19th blog, March 8, 2019
In 1987 I placed my first wind turbine for my company. We wanted to produce our own electricity for our cooling stores, and so I discovered that wind turbines can burn lights, but not large engines. They produce almost nothing. In the cooling company we heated the building with the condensers from the cold stores. We did not need heaters in the winter - and therefore no gas. In 2003 I stopped with my flower bulb company and started the company Groasis to help solve the efficiency problem of water consumption in the agricultural sector. Care for the climate has always been my theme.
During the search for the solution to waste less water in the agricultural sector, I learned that the best solution for the water scarcity problem is the tree. I analyzed that on earth there are 3 billion hectares (7,5 billion acres) of unusable deserts, but also 2 billion hectares (5 billion acres) of man-made degraded soil. This soil was once fertile and can be made fertile again. These areas are characterized by the fact that there is sufficient rain, but it only falls in peak periods. If you make sure that this water can infiltrate in the ground - for this I have put the Terracedixx machine on the market that creates 15 kilometers of mini-terraces per hour - then you bring enough water into the soil to allow trees to grow.
That's how I met the miracle that is called 'tree'. The tree is particularly suitable for this type of area. Seeds such as cereals are unsuitable because they need to be watered regularly after sowing and during cultivation. We often do not think about it, but trees produce incredibly many different types of food. Think of apples, pears, many types of nuts with more energy and nutritional value than meat, mangos, avocados, olives, figs and so on. There are dozens of other trees that provide us with food. They also produce extremely high yields per hectare, while they consume less water than any other plant. Trees are superefficient, many times more efficient than crops. When it gets too dry, they even stop drinking and go to moulting. They drop some leaves and wait until the weather gets cooler. They are just chickens in the moulting stage: they do not look good, but they still give delicious fruit.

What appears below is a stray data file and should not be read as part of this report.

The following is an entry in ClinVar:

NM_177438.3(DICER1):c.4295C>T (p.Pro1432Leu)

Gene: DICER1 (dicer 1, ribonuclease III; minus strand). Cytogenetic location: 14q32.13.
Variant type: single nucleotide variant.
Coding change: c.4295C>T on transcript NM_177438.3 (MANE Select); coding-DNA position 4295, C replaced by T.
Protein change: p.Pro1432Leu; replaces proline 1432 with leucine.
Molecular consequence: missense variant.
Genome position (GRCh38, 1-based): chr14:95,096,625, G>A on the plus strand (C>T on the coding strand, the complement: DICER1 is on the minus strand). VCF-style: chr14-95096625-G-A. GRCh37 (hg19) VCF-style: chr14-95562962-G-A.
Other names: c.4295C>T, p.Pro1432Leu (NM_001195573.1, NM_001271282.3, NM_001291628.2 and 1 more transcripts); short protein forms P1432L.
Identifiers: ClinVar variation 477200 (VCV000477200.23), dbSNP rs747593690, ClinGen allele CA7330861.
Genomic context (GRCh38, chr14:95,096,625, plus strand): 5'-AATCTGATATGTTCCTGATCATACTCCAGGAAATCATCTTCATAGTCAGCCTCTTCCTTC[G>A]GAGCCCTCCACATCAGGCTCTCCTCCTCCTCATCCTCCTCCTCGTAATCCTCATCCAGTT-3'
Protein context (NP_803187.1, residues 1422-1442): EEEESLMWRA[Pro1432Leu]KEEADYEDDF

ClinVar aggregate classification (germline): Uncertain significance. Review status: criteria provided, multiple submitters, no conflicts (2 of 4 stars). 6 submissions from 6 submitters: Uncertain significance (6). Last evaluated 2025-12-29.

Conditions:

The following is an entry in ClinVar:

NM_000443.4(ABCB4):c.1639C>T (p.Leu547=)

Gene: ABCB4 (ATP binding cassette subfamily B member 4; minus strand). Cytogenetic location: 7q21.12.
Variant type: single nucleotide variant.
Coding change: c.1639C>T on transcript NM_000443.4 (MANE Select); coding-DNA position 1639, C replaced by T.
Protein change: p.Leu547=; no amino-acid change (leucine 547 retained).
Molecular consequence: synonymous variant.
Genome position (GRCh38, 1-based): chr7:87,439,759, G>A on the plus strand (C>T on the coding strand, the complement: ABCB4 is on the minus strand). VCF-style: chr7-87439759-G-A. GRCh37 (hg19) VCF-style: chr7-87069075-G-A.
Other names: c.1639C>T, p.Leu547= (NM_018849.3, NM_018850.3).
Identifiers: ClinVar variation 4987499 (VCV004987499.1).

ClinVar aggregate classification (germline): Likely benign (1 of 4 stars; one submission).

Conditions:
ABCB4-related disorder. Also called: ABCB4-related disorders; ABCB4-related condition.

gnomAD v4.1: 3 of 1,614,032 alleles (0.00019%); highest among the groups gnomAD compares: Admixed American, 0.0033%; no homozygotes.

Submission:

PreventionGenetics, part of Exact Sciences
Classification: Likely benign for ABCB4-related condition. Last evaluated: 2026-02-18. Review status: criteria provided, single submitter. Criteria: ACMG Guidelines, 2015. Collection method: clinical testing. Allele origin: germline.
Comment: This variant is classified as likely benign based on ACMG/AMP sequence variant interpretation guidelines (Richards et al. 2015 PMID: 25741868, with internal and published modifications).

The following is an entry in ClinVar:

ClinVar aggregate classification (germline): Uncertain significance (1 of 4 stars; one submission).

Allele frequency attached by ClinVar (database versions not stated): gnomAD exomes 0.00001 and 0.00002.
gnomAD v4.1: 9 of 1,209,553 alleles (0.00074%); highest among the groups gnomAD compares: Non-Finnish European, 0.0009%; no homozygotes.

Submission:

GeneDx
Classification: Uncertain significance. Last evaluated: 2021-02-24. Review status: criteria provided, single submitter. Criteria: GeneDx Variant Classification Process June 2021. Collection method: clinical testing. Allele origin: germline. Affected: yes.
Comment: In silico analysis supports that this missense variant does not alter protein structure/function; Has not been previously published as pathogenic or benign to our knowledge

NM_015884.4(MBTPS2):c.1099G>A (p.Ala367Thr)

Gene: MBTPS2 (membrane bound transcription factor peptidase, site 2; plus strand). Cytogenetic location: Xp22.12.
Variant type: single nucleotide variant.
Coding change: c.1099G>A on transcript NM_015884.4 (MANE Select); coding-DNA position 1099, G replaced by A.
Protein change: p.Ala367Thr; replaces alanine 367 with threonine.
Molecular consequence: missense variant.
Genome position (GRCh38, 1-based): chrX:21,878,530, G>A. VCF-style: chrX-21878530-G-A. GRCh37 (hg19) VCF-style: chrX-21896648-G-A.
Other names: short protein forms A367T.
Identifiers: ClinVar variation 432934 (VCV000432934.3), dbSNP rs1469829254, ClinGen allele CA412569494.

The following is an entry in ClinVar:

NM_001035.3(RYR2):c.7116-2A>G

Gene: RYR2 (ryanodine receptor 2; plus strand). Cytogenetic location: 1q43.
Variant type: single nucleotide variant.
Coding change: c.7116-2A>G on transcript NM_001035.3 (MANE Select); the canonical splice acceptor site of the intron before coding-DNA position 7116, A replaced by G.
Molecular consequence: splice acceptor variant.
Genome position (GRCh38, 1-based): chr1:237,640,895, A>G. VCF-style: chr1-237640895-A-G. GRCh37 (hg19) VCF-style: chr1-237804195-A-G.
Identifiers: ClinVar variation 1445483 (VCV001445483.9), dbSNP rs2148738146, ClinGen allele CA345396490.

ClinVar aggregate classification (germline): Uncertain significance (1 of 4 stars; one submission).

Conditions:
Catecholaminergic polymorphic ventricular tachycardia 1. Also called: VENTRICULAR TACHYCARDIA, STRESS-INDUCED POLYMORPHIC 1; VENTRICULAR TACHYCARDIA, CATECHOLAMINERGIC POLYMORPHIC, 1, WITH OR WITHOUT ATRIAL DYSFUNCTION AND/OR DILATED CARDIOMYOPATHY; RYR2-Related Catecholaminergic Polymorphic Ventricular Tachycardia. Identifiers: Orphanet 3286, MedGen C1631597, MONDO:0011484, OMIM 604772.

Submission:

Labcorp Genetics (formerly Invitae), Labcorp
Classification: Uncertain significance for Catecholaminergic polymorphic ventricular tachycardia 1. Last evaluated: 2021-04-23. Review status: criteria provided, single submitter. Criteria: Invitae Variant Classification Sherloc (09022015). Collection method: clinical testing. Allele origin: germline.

But the biggest miracle is that the tree produces food while decomposing CO₂. For free. At the same time, they also supply wood, oils, medicines, incense, extracts, glues, cattle feed and more. You can imagine anything, and the tree delivers it. If we plant trees on the 2 billion hectares of man-made degraded soil, we reduce CO₂ concentration in the atmosphere and at the same time earn money. Climate problem gone, right?
But it is not that easy. Gradually I encountered a number of problems, as you can read in earlier – think of the explained ‘indulgence’ orthodoxy - and in the following blogs. But can we solve those problems? Yes, these solutions are also discussed in the upcoming blogs. Are you helping us spread the message? The next blog is called 'Kyoto Treaty and Paris COP21'.
On 8 October 2018, the IPCC (UN Intergovernmental Panel on Climate Change) issued an emergency call to all countries to reduce their CO₂ emissions by at least 50% by 2030. The Netherlands wants to comply with this by means of a Climate Agreement. Pieter Hoff is of the opinion that the Climate Agreement needs additional policies to achieve 0% net CO₂ emissions by 2030 and that this supporting policy can be implemented much more efficiently, quicker and less costly than the current proposals that are included in the proposed Dutch Climate Agreement.